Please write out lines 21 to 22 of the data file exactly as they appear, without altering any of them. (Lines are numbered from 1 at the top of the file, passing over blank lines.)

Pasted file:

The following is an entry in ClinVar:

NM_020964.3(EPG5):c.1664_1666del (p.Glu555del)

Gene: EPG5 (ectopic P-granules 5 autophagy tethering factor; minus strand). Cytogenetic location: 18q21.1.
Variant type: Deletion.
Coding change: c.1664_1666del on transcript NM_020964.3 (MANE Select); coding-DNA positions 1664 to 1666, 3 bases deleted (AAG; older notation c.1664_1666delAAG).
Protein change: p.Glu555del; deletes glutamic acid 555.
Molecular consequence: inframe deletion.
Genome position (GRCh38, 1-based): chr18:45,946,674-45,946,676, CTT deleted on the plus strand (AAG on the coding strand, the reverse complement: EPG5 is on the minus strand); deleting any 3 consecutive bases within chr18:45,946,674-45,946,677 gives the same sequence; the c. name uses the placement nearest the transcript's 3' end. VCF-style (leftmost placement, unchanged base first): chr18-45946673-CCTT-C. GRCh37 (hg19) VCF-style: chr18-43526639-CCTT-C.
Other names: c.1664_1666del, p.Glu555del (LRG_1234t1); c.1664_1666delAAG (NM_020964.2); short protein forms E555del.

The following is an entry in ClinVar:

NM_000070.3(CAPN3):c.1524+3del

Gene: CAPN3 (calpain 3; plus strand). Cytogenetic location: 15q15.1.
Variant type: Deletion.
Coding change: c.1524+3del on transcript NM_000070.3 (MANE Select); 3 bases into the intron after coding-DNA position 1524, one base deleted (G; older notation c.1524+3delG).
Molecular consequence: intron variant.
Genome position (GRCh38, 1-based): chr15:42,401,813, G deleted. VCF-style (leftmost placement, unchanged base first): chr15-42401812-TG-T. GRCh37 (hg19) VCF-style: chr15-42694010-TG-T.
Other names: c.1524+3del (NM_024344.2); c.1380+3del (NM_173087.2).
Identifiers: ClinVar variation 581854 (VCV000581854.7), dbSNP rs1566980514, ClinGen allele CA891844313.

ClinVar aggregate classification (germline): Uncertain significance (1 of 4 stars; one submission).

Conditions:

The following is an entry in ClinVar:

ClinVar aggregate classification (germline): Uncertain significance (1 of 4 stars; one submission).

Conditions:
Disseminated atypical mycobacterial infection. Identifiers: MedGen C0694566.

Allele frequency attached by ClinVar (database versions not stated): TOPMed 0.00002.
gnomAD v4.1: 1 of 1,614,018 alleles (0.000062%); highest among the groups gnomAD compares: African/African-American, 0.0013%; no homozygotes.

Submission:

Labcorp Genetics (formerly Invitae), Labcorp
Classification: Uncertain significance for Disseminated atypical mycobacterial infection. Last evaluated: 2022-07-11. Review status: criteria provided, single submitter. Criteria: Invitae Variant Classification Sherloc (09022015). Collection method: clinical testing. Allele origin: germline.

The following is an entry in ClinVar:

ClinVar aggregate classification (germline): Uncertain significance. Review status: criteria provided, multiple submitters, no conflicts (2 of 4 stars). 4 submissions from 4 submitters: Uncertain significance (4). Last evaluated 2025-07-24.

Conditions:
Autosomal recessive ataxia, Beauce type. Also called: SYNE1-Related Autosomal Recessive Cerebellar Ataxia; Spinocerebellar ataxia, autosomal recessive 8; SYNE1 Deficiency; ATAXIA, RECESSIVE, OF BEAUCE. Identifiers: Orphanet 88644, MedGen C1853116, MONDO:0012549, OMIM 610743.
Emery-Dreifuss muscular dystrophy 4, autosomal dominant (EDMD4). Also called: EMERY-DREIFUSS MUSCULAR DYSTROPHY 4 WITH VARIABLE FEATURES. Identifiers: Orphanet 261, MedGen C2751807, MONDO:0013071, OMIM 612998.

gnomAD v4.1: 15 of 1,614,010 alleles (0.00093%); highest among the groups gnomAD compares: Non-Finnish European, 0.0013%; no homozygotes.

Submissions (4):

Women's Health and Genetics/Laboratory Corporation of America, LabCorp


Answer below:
The following is an entry in ClinVar:

ClinVar aggregate classification (germline): Uncertain significance (1 of 4 stars; one submission).